For a moment, I would have a cell to myself.
I looked around at my new home and thought about how much my life had changed in the last half hour. Then I remembered what God had told me: When you get out of here, you’re going to gather your guys together and tell them that you want nothing to do with the gang life anymore because you’re a Christian.
My heart was ready. I knew that declaring I no longer wanted to be a gang member meant that I was forfeiting my life. I was aware of that, but I was ready to do whatever He wanted me to do.
Even if my actions got me killed.
Excerpted with permission from The Shot Caller by Casey Diaz, copyright Casey Diaz.
Hear Casey’s incredible testimony
Real Life Story Casey Diaz (Short) from Real Life Church on Vimeo.
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Have you ever wondered if someone you love is too far gone to meet Jesus and be saved? Maybe they’re addicted to drugs, or living on the street, or partying every night, or just ignorant of how much God loves them. Keep praying! And let Casey’s remarkable, spirit-filled story of salvation encourage you in your prayers. Come share your thoughts with us on our blog. We want to hear from you! ~ Devotionals Daily
Immobilized, he holds out his sword to a catholic gentleman as a sign of surrender. At that moment, Montesquiou, captain of the royal guard, intervenes, shouting « Tuez..Mordiou..Tuez ! » (Kill..Zounds..Kill!) and he fires his pistol at point-blank range, killing the Prince on the spot.
LA ROCHE L'ABEILLE (June 25th, 1569): Coligny stops on the road leading to Perigueux. As he learns that the King is stationned nearby, in a humble village of Limousin, he then decides to attack, prefering « ..prevenir plutôt que d'être prévenu » * (forewarn rather than be forewarned). The catholics are surprised at first but they react rapidly, particularly with the arrival of the Italian mercenary cavalry and Strozzi's harquebusiers. The fight is on the rise until rain occurs, preventing any use of arquebus, thus ending the battle. * François de la Noüe
COUTRAS (October 20th, 1587): the protestant army crosses river Dronne at Coutras when Henri of Navarre hears of the pending arrival of the enemy army. Fearing an attack while his army is split in two by the river, Navarre decides to face the catholics, headed by the Duke Anne of Joyeuse. The Huguenots deploy their Harquebusiers in a defensive position around the village so as to be able to receive the enemy charge. The latter is stopped short and their chief is killed. During the Huguenot counter-attack, Henri of Navarre calls out to the enemy : « Rends-toi, Philistin ! » ( Surrender, Philistine ! ) in order to stop the massacre.
ARQUES (September 21st, 1589): Henri IV is waiting , near Dieppe, for some reinforcement and money from England. The League members, led by the Duke of Mayenne, wish to stop this landing, and they attack the royal troups embanked at the junction of two valleys. The assault breaks up on strong defences and the Royalists counter-attack. Lacking any solution to break through the defences, the League members retreat and the King is victorious. The latter will express his joy to his comrade in arms, absent on that day : « Brave Crillon, pendés-vous de n'avoir été icy près de moy.. » (Brave Crillon, hang yourself for not having been here by my side..)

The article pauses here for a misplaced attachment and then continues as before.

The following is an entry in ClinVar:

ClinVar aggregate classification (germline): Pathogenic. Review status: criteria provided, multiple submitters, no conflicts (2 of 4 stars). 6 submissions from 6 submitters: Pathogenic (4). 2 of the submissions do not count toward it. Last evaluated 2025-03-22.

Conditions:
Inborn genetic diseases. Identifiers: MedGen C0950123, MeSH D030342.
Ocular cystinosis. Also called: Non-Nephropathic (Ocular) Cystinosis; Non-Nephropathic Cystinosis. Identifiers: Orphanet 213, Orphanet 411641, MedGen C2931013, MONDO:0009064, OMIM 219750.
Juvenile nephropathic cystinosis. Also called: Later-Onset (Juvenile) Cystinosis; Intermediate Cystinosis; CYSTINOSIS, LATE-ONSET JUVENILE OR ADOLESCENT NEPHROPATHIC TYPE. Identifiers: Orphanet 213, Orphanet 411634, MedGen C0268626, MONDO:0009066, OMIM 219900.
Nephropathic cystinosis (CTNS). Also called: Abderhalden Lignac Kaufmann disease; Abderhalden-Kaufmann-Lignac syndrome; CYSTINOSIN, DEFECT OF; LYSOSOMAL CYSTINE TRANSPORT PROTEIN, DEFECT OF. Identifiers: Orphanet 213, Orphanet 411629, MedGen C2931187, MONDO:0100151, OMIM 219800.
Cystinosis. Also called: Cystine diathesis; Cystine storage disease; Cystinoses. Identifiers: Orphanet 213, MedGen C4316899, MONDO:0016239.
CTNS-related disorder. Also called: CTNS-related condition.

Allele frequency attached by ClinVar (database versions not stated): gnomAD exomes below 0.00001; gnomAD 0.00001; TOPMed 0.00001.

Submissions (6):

This is a classic game system ; « I go, You go », of average complexity, including, during the active player's phase, a sequence of reaction from the passive player, such as fire, counter-charge or tactical backstep. The maps are with areas from 300 to 500 m by side. A color code allows to easily determine the costs of movements and the line of sight. The scale of the game is one unit for 100 to 500 soldiers or one or two guns. One game turn represents a duration of 20 to 30 minutes. A corps represents either a vanguard or a rearguard, or the main body called battle.
The combats allow to simulate charges « in wall », the merciless shocks between pikemen, the artillery fire and highlight, by a support system, the combination of iron -shock- and fire -shooting. The optional rules- caracoles, orders, lost children, looting- add even more realism to the era's battles. The rules and the five battles offered are based on a thorough bibliography and researches made into books written by (non???) contemporary authors, specifically François de la Noue for the Protestants and Blaise de Montluc for the Catholics, and also on precise topographical plans of each battlefield that is still accessible, except for Saint-Denis.. Are you ready to put on the Prince of Condé's, the admiral of Coligny's, the constable of Montmorency's, Anne de Joyeuse's or Henri of Navarre's armours and to fight your enemies, the new HEXASIM opus offers you this option with an innovating and elegant game.